Today I went back to my 2nd home-Methodist Hospital. I was definitely dragging my feet on this one. I have been feeling pretty good, got my appetite back and even walked 11 miles over the past 2 days. I walk slow and not with great form, but I made it. I literally feel like a warrior that is in a battle. The scars are starting to add up-5 total between my waist and neck now. Today they added 2 more to my chest. Throw in 2 broken noses that didn’t heal right when I was 17 and a knee surgery when I was 9 and my body would make one great Med School pop quiz.
First I met with my Colorectal surgeon, Dr. Belzer. He seemed very impressed with my progress and how I looked. He, however, was not impressed that my bowels had not returned to normal. Don’t you hate when everything is going well in a Dr. appointment and then you share one small bit of information and you find yourself in trouble? Dr. Belzer thinks there is a chance that I have some type of bacteria now in my colon. He prescribed a drug that is supposed to kill the bacteria and set my body right. The only problem is it also makes everything taste a little metallic and can possibly cause me to lose feeling in my fingers and toes. Those side effects are very similar to chemo. so he double-checked with the Oncologist to make sure they wouldn’t interfere before prescribing. All in all I am happy with the surgery but not excited to add a drug to my regiment, after all I just got my appetite back.
After that appointment, Brian and I headed toward the other side of the campus to get to my surgery on time. Today they installed the port into my chest. Here are some examples of what they look like:
The tube part goes into the vein in your chest. The bigger circular area is the part they insert the needle into. The port is below the skin so you just see a small lump on my chest. Each time they need to either draw blood or administer chemo., they need to stick a needle into my chest and pierce the middle of the eye of the port. As horrible as that sounds, I have been told by several other patients that this method is the best vs. your arms always getting so abused. The Port stays in me until I am finished with chemo.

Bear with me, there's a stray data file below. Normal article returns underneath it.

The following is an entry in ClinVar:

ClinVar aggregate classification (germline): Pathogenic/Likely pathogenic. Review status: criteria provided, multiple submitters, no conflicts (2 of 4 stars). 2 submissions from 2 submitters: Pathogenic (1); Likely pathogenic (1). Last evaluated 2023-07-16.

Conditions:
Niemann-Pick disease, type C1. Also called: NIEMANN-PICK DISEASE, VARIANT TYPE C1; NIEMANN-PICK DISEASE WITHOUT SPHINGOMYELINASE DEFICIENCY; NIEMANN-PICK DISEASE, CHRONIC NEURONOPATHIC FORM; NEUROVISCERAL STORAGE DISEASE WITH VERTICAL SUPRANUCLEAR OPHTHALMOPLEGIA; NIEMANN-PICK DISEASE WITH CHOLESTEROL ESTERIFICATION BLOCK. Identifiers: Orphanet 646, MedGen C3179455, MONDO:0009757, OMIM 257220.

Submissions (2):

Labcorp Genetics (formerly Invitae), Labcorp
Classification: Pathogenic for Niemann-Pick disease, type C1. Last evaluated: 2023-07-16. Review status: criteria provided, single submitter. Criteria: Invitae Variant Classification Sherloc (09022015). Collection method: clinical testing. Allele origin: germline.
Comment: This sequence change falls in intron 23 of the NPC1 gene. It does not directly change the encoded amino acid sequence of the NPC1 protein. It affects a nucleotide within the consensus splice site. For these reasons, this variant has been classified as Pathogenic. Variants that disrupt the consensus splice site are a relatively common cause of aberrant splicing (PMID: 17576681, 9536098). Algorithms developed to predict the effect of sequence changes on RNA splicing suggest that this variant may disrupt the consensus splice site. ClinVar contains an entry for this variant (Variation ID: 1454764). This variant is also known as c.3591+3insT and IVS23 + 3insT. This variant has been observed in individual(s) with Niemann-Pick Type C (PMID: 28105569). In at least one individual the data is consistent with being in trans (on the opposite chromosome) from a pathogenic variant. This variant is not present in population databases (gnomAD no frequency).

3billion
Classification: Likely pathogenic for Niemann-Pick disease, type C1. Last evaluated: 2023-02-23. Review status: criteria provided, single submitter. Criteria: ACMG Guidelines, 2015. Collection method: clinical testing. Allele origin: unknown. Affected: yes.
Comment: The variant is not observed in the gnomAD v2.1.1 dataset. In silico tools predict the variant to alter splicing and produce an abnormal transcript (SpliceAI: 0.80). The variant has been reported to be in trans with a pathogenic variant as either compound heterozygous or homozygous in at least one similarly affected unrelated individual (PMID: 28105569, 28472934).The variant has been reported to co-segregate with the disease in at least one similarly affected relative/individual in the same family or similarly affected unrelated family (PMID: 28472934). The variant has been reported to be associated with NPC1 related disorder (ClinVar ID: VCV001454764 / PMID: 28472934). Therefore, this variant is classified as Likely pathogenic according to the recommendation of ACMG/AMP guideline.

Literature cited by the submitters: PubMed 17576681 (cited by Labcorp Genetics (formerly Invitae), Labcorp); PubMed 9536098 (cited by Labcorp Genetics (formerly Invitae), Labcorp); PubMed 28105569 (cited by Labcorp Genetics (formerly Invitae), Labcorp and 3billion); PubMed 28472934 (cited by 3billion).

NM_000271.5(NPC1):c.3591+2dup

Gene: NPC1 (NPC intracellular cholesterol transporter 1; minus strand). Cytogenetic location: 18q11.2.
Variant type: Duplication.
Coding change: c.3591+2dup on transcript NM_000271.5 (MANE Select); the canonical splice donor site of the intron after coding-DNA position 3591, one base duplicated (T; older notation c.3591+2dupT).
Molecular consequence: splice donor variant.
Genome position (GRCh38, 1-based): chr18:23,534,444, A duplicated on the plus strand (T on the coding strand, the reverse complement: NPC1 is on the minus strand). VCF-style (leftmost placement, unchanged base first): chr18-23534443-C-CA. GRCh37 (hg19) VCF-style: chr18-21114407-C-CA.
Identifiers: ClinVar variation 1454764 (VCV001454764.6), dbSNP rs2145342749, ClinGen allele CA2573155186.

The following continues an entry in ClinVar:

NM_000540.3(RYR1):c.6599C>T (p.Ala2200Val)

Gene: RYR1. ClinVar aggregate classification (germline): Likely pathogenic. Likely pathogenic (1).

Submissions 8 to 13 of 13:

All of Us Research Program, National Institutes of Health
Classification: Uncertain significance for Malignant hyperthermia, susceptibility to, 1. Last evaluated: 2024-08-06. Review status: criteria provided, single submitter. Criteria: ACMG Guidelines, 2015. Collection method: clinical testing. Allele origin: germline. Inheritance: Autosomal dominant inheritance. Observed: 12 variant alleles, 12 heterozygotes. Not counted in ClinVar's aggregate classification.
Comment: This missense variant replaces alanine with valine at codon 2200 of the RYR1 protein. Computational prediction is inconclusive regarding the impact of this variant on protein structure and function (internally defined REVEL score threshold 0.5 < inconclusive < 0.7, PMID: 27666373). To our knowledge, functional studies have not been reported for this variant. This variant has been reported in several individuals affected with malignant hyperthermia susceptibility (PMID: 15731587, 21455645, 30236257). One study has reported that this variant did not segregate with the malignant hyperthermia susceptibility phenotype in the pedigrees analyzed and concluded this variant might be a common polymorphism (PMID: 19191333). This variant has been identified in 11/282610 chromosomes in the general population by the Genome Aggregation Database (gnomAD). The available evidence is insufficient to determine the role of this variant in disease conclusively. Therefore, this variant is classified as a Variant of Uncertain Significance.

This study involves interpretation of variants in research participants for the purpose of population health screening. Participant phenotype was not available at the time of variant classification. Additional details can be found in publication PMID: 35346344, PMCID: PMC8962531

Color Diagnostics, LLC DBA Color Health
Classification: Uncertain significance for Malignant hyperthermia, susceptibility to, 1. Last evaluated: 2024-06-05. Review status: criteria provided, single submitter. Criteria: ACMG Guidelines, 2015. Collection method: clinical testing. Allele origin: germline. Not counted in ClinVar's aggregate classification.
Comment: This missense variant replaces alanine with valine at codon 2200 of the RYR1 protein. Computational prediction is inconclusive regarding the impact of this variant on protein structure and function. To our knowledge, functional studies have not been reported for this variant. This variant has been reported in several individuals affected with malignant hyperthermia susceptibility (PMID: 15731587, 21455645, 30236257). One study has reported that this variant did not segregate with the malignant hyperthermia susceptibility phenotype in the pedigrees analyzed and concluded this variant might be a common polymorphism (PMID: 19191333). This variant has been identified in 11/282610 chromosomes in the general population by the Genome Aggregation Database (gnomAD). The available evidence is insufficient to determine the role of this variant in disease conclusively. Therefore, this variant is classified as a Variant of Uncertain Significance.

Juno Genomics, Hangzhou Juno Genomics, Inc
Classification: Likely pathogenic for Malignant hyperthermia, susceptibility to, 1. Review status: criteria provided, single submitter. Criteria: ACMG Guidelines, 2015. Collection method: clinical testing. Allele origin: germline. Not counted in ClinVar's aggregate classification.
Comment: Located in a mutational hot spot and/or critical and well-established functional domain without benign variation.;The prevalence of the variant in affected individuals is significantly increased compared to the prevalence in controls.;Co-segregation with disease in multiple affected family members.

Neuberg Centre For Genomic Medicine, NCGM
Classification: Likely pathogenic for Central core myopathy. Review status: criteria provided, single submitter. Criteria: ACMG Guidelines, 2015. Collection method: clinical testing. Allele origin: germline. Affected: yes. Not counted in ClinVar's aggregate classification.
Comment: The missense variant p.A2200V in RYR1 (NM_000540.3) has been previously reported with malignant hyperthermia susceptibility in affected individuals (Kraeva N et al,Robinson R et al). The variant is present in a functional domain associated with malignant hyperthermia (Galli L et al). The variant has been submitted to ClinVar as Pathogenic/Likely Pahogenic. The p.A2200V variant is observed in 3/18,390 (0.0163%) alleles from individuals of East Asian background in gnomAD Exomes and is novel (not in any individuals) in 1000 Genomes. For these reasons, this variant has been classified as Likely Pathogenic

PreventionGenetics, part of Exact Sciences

Todays surgery went smooth and I was pleasantly surprised to be at home around 4 p.m. with little or no side effects. The Doctor was an hour behind schedule and they screwed up one of my IV’s, but other than that I felt pretty good. During the procedure you are partially knocked out-similar to a Colonoscopy. The drug cocktail they gave me was great. It calmed me down, took away almost all the pain and also settled my stomach. Tonight I am just worn out and ready to continue my healing. My chest feels weird and it hurts a little, but very tolerable. I walk around very slow and move like I have a chest brace on. All in all I am glad to have one more thing behind me and to be back at home.
One very weird/awkward moment I have to share-hopefully it puts a smile on your faces. As I was getting ready to leave my nurse was getting ready to release me and was addressing Brian Banick ( my friend and babysitter for the day) on how to best take care of my new wounds. She said something to the effect of how nice it was for me to have someone like Brian taking care of me at home through all of this. Apparently she had decided since there was not a girl there waiting by my bedside, that we were gay. At this point we had to delicately explain to her that my wife would be taking care of me at home, not my “friend”.
Thanks for all the love, prayers and support. All those prayers helped me have a relatively smooth day.